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An empirical model for dissolved phosphorus in runoff from surface-applied fertilizers

Vadas, P.A., Owens, L.B., Sharpley, A.N.
Agriculture, ecosystems & environment 2008 v.127 no.1-2 pp. 59
agricultural land, phosphorus fertilizers, phosphorus, agricultural runoff, prediction, simulation models, model validation, rain, vegetation cover, crop residues, soil, adsorption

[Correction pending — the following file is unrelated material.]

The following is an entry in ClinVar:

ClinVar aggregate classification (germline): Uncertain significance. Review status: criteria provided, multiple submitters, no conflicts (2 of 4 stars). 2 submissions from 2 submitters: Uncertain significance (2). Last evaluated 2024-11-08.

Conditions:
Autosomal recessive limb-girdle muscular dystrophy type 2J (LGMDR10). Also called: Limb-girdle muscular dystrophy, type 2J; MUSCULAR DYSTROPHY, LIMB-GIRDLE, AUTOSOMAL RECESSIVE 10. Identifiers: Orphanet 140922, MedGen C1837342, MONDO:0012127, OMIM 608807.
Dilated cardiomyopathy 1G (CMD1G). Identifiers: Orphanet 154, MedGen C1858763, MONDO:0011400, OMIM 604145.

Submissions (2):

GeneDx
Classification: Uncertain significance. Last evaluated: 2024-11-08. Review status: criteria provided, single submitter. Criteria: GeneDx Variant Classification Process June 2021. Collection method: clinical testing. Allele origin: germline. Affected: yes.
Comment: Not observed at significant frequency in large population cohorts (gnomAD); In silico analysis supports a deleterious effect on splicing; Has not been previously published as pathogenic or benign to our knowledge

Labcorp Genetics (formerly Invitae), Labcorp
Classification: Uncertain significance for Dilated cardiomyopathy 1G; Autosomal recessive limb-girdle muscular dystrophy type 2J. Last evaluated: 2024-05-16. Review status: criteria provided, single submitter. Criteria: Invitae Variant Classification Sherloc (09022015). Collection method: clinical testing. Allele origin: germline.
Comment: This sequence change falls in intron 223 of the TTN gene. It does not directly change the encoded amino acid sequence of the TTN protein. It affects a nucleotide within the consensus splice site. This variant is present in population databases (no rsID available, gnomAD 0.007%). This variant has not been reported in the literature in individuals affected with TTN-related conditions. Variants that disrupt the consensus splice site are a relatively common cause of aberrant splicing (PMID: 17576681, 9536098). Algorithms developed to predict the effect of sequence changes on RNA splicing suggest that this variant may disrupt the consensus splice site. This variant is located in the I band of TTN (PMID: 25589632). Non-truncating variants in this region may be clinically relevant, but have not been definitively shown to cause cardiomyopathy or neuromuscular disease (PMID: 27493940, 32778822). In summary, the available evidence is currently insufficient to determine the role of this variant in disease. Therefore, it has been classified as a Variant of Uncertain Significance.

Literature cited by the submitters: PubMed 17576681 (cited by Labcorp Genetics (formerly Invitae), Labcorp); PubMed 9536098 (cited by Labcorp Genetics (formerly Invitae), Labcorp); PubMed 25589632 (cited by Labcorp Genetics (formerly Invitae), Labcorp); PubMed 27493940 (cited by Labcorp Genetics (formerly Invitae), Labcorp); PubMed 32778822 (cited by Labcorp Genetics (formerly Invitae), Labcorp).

Dissolved phosphorus (P) in runoff from surface-applied fertilizers can be relatively great, but commonly used, field or watershed-scale computer models often do not simulate direct transfer of fertilizer P to runoff. Using data from our own simulated rainfall experiments and published runoff studies, we developed a simple model to predict fertilizer P release during rain and the concentration of dissolved P in runoff. The model operates on a daily time-step and requires input data on the amount of fertilizer P applied, type of soil cover (bare, residue-covered, grassed), and amount of rain and runoff for each storm during the simulation period. The model applies fertilizer to the soil surface, adsorbs fertilizer P to soil before the first rain, releases P from fertilizer for each rain event, and distributes released fertilizer P between runoff and infiltration based on the runoff to rain ratio. Using data from 11 runoff studies, we validated that our model accurately predicts dissolved P in runoff from surface-applied fertilizers. Validation data represented a series of runoff events for a variety of fertilizer types, soil cover types and subsequent fertilizer P adsorption amounts, storm hydrology conditions (i.e., runoff to rain ratio), and plot or field sizes (0.2m² to 9.6ha). An analysis showed model predictions can be quite sensitive to rainfall and runoff data. However, the simplicity of our model should make it straightforward to incorporate into more complex P transport models, thus improving their ability to reliably predict P loss to the environment for a variety of agricultural land uses.